So what the above ethical standard is saying is that since a nurse wouldnt tell patients to drink immoderately,eat immoderately or smoke cigarrettes because its risky behavior,then he/she ,ethically,should not engage in those behaviors.

    Its a distinction bet/ the legal standard and the ethical standard.

    See the difference? There is a difference bet/ legality and ethics.

    I hope this helps. God bless,if thats appropriate.
  10. by   nurs4kids
    Originally posted by ohbet
    Interpreted by the ANA,in "The code of ethics for Nurses with Interpretive Statements,5.1 Moral Self-respect:Moral respect accords moral worth and dignity to all human beings irrespective of their personal attributes or life situation. Such respect extends to oneself as well; the same duties that we owe to ohers we owe to ourselves."
    Based on that statement made by the ANA,we wouldnt tell our patients to drink 4 to 5 alcoholic drinks regularly,therefore,we would not do that ourselves as nurses,hence a nurse that drinks 4 to 5 alcoholic drinks regularly is acting unethically.
    Hell, we need to just revoke the license of over half all nurses. I, personally, binge eat and binge smoke. I'm no drinker, but if it has no influence on one's job, it isn't the ANA or anyone else's business what anyone is doing in their OWN time. Most everyone has some type "unhealthy" vice. Some drink, some smoke, some eat, some have unprotected/multiple sex partners, some drive w/o seat belts, some ride bikes w/o helments, some don't brush their teeth TID, some don't drink 8-10 glasses of H20 daily, some abuse their spouse/kids, some don't clean their homes....you get the picture? That's complete BS!!!!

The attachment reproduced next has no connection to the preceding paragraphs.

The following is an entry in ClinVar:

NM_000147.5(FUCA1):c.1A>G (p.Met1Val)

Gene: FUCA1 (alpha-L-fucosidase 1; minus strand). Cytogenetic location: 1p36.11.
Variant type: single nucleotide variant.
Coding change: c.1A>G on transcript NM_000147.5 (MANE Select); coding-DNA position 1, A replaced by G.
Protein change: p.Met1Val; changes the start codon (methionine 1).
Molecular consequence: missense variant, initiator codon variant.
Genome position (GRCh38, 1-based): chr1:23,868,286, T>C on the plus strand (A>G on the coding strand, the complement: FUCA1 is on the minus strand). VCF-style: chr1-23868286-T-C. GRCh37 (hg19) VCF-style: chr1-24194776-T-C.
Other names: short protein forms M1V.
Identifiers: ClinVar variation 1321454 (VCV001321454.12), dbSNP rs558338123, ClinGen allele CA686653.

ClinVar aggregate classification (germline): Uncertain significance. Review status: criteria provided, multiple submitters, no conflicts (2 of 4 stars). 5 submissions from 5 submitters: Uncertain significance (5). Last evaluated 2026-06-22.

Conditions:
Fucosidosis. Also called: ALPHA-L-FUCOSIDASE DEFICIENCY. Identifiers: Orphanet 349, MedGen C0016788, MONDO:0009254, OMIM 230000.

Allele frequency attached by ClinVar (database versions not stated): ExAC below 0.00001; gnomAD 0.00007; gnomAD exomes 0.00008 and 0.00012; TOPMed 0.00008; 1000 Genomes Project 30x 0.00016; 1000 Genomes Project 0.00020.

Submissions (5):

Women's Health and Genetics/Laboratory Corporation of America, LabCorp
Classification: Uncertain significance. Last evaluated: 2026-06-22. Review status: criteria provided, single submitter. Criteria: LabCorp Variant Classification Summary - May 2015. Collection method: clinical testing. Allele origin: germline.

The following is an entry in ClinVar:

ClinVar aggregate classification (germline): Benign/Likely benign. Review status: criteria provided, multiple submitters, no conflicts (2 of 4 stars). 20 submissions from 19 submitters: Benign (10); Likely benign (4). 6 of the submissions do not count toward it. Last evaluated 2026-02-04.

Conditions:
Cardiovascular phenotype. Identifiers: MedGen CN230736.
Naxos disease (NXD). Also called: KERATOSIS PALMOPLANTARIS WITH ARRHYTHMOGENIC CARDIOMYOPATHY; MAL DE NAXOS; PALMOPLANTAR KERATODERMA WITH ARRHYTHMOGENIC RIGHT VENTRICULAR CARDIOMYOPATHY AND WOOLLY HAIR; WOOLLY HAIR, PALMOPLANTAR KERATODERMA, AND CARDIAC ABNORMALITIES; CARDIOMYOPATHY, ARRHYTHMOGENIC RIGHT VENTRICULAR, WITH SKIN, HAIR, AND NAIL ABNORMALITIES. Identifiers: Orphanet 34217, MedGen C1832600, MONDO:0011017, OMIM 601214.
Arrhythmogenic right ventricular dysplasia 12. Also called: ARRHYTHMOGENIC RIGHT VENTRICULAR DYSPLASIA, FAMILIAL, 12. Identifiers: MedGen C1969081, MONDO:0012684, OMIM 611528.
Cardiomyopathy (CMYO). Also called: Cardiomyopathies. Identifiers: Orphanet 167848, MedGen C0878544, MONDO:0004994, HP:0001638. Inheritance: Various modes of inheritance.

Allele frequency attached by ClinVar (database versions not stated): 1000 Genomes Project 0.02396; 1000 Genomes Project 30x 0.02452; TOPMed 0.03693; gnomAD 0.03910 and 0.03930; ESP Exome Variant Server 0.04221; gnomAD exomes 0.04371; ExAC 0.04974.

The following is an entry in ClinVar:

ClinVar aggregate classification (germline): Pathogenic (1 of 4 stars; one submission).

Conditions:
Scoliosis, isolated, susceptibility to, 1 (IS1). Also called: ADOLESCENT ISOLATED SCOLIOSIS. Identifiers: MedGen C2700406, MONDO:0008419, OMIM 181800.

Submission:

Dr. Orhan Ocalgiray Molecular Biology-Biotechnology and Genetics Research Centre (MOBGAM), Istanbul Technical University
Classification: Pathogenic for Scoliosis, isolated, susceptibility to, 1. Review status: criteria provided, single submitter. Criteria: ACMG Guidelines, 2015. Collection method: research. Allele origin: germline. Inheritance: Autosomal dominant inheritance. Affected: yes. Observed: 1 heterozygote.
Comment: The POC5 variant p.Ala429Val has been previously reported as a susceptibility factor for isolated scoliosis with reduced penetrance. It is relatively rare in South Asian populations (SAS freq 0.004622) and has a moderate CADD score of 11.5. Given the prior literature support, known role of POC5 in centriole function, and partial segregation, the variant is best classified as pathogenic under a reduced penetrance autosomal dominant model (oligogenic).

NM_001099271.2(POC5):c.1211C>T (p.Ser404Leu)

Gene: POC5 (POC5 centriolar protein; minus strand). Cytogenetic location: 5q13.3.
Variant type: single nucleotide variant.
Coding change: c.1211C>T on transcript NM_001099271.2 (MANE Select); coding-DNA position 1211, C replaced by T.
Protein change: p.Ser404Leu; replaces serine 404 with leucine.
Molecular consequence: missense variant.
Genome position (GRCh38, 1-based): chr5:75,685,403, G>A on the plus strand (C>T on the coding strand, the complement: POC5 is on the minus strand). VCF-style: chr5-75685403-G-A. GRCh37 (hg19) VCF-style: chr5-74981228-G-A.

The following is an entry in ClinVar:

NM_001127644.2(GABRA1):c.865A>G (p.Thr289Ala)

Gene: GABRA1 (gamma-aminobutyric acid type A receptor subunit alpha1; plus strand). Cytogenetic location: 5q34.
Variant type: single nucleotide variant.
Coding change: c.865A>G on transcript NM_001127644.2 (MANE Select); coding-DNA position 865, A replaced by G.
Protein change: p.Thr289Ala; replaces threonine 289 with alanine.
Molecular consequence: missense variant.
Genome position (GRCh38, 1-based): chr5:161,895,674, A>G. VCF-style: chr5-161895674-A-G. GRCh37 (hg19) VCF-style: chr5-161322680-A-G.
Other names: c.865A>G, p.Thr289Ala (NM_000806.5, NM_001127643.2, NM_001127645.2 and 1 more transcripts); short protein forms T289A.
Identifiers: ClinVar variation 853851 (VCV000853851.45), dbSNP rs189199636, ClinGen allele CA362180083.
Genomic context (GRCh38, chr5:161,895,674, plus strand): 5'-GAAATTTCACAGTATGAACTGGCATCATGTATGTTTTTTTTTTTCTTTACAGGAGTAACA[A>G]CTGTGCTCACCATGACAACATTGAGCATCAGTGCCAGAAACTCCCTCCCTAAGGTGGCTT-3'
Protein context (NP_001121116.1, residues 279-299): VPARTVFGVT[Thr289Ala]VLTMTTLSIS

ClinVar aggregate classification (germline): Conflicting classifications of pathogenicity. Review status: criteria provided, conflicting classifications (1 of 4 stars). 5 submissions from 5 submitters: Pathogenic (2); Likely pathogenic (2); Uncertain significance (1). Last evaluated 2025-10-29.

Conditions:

get a life!
  11. by   nurs4kids
    Prn,
    On another thread you complained over the gov'ts regulation of seat belts, littering and other common laws. Which way do you want it? You don't want the gov't to enforce common sense laws, but you want the nursing profession to mandate how I live the few hours I'm granted AWAY from work???

    Ever researched how many animals are killed from litter thrown on the roads? The little celephane (sp?) wrappers from cigs kills birds, the cig butts kills birds. If the law doesn't mandate seat belts, then some idiot parent allows their 12 yr old to fly through a car window....

    I really don't understand your views.
    tracy
  12. by   nurs4kids
    Originally posted by ohbet



    2.THE ETHICAL STANDARD:Ethically,a nurse would be behaving in an unethical manner if he/she drank more than what is considered mod. drinking or eating more than is considered healthy or smoking at all. The basis for this lies in the "Code of Ethicis for Nurses with Interpretive statements" which reads "Moral respect accords moral worth and dignity to all human beings irrespective of their personal attributes or life situation . Such respect extends to one self as well; the same duties that we owe to others we owe to ourselves." see 5.1 Moral self-respect in the Code of Ethics for Nurses with Interpretive Standards.
    never heard anyone quote this when a nurse is being FORCED to work that second shift... isn't that "unhealthy"??